The Bird’s Word Blog
Everything you need to know about Inca Trail permits
December 2, 2016
by The Journeys International Team
The Inca Trail. The name itself conjures up images of grandeur, magic, and history. It is Peru’s most famous hike, and possibly the most famous hike in the world. It has lured visitors to the Andes for years, with promises of a highs and lows, life-changing experiences and challenges, and breathtaking beauty. It is a destination on almost every traveler’s list…but you can’t step foot on it without a permit.
What is an Inca Trail permit?
Only 500 people are allowed to be on the Inca Trail at any given time. That number is managed through a permitting process, whereby a wanna-be hiker must purchase a permit that allows them to be on the trail on specific days.
It’s important to note that support staff is included in the 500 permits, which includes about 300 cooks, porters and guides every day, leaving only about 200 daily permits for tourists.
Why do I need a permit to hike the Inca Trail?
As the Inca Trail gained in popularity, so did the damage that the trail sustained. Between 1996 and 2001, the high season saw as many as 1,600 people on the trail every day, with no regulations regarding where they should camp, dispose of waste, use the bathroom, etc. The overuse combined with no regulations created a bad situation, and the trail started becoming a very long trash can and latrine.
To counter this destruction and protect the trail, Peru’s government instituted Inca Trail Regulations in 2002. These regulations restrict the number of people who can be on the trail on any given day, as well as provide guidance for camping and waste disposal.
How do I get a permit?
The Peruvian government issues permits through a department called La Dirección Regional de Cultura (DRC), and only DRC-approved Inca Trail operators (like Journeys International) are allowed to purchase permits.
To purchase your permit, Journeys will need your full name, a valid passport number, gender and date of birth. This information must be correct at the time of booking, and be the same at the time of travel; errors cannot be corrected once permits are issued. If something changes, such as your name, be sure to bring both your old and new passports when you travel.
Your permit also cannot be transferred to another hiker. This system is designed to prevent re-sellers from buying up permits in advance.
When do permits go on sale?
Inca Trail permits generally go on sale mid-December. On some websites, though, you’ll see an option for “pre-booking” or “pre-reserving.”
This simply means that you are trying to be the first in line when the permits become available.
For example, if you are traveling with Journeys and want to have the best chance possible of getting the permit for your preferred days, you would reserve your trip, give a deposit, and provide all of the information necessary to reserve a permit BEFORE the permits are available. Then, we will be in line the day permits are available to reserve yours for you. Note that even this does not guarantee a permit, but it definitely increases your chances of getting one.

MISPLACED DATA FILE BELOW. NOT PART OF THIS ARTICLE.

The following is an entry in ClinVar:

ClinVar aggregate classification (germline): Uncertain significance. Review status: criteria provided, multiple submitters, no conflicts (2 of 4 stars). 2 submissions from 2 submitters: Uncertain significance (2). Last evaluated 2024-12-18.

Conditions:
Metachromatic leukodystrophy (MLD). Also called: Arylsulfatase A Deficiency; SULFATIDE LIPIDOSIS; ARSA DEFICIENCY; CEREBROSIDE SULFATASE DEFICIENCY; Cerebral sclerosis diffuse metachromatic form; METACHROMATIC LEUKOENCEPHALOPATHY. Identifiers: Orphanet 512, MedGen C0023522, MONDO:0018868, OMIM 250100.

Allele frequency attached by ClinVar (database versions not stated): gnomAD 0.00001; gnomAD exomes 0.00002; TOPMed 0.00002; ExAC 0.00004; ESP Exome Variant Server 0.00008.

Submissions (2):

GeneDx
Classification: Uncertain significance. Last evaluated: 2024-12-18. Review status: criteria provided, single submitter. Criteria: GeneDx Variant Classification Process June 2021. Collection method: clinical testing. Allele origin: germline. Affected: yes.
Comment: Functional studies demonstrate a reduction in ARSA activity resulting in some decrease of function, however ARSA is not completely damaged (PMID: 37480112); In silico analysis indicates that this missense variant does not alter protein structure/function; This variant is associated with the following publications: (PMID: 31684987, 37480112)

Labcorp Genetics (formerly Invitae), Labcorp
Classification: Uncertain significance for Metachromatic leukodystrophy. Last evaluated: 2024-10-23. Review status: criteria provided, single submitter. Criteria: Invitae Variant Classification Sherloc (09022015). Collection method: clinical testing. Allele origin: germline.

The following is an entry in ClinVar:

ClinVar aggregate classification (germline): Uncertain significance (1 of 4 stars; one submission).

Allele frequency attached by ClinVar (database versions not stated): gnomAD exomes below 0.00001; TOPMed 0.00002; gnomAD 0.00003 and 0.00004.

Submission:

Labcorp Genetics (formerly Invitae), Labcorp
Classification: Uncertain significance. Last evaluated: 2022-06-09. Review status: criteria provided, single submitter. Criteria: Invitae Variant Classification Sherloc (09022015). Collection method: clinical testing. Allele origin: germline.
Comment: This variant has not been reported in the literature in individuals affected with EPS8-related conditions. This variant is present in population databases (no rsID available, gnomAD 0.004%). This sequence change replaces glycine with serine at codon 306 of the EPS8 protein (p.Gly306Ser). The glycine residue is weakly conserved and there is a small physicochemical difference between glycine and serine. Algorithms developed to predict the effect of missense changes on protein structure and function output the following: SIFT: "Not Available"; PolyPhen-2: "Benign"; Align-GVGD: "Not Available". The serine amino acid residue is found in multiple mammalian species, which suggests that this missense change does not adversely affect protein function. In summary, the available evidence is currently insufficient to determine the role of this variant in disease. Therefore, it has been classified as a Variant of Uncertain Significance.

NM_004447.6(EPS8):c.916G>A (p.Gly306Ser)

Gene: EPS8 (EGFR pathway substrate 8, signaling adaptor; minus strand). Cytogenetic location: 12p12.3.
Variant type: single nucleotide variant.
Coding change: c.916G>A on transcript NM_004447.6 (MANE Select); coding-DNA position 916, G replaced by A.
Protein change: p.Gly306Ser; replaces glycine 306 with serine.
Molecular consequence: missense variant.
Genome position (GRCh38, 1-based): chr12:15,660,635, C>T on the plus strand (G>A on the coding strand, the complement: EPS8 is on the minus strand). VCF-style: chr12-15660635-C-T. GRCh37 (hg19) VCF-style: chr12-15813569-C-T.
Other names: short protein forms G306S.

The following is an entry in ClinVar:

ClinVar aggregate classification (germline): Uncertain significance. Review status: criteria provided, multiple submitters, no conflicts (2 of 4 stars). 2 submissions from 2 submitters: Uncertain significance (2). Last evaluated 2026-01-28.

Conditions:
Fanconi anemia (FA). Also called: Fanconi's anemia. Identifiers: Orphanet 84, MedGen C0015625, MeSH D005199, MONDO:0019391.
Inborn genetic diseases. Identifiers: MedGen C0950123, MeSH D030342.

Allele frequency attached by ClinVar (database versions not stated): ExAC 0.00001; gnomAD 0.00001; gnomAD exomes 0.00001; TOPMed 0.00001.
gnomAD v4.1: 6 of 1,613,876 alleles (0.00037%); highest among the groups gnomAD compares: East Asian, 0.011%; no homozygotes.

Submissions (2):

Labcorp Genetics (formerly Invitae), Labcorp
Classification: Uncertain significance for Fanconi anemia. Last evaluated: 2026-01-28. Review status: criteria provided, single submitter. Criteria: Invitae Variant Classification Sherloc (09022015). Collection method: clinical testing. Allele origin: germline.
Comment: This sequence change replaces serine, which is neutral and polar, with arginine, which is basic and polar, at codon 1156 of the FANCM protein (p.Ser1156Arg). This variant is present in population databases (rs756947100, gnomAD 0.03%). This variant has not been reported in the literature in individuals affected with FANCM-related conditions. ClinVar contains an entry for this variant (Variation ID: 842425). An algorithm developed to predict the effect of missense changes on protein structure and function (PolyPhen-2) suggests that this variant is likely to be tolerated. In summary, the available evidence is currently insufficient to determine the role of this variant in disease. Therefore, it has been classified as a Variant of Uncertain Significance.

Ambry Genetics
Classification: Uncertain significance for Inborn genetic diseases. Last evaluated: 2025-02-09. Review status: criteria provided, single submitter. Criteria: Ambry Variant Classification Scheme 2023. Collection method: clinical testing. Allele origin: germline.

Why do permits sell out so quickly?
Two basic factors influence how quickly trail permits sell out: weather and peak travel season.
- Weather: The Inca Trail region has a dry season (mid-April through mid-October) and a rainy season (mid-October through mid-April.) Hike in the dry season, and you’ll likely stay dry. But hike in the rainy season, and you’ll experience persistent downpours and washed-out trails. So not surprisingly, permits in the dry season sell out the fastest.
- Peak travel season: Unfortunately, the Inca Trail’s dry season just happens to coincide with the high travel seasons in North American and Europe, so the vast majority of potential hikers are all trying to get a permit in June, July and August.
If you’re willing to take your chances hiking during the rainy season, or if you can travel during off-peak travel seasons, you can procrastinate a bit longer. But if you are looking at those top months of April through October, you want to get your permits as soon as possible.
Note that the Inca Trail is closed every February for conservation projects, and no permits are issued for this entire month.
What should I do if permits are sold out on my dates?
It happens… a lot. Grand plans to hike the Inca Trail are thwarted because the permits are sold out. But never fear! There are still a TON of great options for hiking in Peru. Here are two of our favorites:
- The Lares Trek: Get culture (the Lares people live as they have since the time of the Incas), get away from the crowds (with numerous routes, the few people who go are spread out), and keep your knees intact (more gradual ups and downs—on softer ground—than the Inca Trail).
- The Salkantay Trek: Go higher (4650m pass compared to the 4212m Inca Trail high point), camp beneath glaciers (walk past them and camp beneath them; you only see them from the Inca Trail), get a unique view of Machu Picchu (with a view of the Llactapata ruins), and as with the Lares trek, you’ll also save your knees and avoid the crowds.
Non-Inca Trail Trips to consider
If you aren’t able to get an Inca Trail permit, here are some fantastic trips that will still give you a true Peruvian experience.
Hike the Inca Trail with Journeys International
Journeys has been leading guided Inca Trail trips for years, on a variety of itineraries including Classic Inca Trail to Machu Picchu. Request more info and we’ll be in touch to answer all of your questions about Inca Trail and the permits.